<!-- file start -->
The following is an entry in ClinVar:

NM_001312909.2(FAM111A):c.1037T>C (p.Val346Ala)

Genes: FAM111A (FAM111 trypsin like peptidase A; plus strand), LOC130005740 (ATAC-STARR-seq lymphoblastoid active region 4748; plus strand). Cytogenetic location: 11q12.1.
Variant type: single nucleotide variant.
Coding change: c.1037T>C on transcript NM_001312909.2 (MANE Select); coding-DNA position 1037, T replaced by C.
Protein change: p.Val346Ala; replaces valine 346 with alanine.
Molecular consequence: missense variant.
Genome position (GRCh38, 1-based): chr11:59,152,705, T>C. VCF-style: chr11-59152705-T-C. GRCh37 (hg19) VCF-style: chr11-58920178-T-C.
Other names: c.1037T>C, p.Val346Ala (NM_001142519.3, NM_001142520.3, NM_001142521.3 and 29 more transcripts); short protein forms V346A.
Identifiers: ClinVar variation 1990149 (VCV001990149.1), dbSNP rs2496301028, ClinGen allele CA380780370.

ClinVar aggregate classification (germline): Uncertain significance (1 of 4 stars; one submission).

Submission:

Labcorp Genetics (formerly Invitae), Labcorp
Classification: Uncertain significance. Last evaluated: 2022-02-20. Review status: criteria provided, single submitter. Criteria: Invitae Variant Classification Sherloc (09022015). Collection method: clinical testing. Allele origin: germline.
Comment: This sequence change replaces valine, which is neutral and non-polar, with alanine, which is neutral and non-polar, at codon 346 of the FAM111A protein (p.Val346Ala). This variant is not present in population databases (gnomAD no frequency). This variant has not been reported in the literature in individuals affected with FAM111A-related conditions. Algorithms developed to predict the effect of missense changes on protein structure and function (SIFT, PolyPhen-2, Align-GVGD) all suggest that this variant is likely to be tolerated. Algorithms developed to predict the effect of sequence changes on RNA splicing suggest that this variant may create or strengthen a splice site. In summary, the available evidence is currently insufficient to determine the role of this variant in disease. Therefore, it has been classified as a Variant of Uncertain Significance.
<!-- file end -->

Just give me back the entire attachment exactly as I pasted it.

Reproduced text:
The following is an entry in ClinVar:

NM_001312909.2(FAM111A):c.1037T>C (p.Val346Ala)

Genes: FAM111A (FAM111 trypsin like peptidase A; plus strand), LOC130005740 (ATAC-STARR-seq lymphoblastoid active region 4748; plus strand). Cytogenetic location: 11q12.1.
Variant type: single nucleotide variant.
Coding change: c.1037T>C on transcript NM_001312909.2 (MANE Select); coding-DNA position 1037, T replaced by C.
Protein change: p.Val346Ala; replaces valine 346 with alanine.
Molecular consequence: missense variant.
Genome position (GRCh38, 1-based): chr11:59,152,705, T>C. VCF-style: chr11-59152705-T-C. GRCh37 (hg19) VCF-style: chr11-58920178-T-C.
Other names: c.1037T>C, p.Val346Ala (NM_001142519.3, NM_001142520.3, NM_001142521.3 and 29 more transcripts); short protein forms V346A.
Identifiers: ClinVar variation 1990149 (VCV001990149.1), dbSNP rs2496301028, ClinGen allele CA380780370.

ClinVar aggregate classification (germline): Uncertain significance (1 of 4 stars; one submission).

Submission:

Labcorp Genetics (formerly Invitae), Labcorp
Classification: Uncertain significance. Last evaluated: 2022-02-20. Review status: criteria provided, single submitter. Criteria: Invitae Variant Classification Sherloc (09022015). Collection method: clinical testing. Allele origin: germline.
Comment: This sequence change replaces valine, which is neutral and non-polar, with alanine, which is neutral and non-polar, at codon 346 of the FAM111A protein (p.Val346Ala). This variant is not present in population databases (gnomAD no frequency). This variant has not been reported in the literature in individuals affected with FAM111A-related conditions. Algorithms developed to predict the effect of missense changes on protein structure and function (SIFT, PolyPhen-2, Align-GVGD) all suggest that this variant is likely to be tolerated. Algorithms developed to predict the effect of sequence changes on RNA splicing suggest that this variant may create or strengthen a splice site. In summary, the available evidence is currently insufficient to determine the role of this variant in disease. Therefore, it has been classified as a Variant of Uncertain Significance.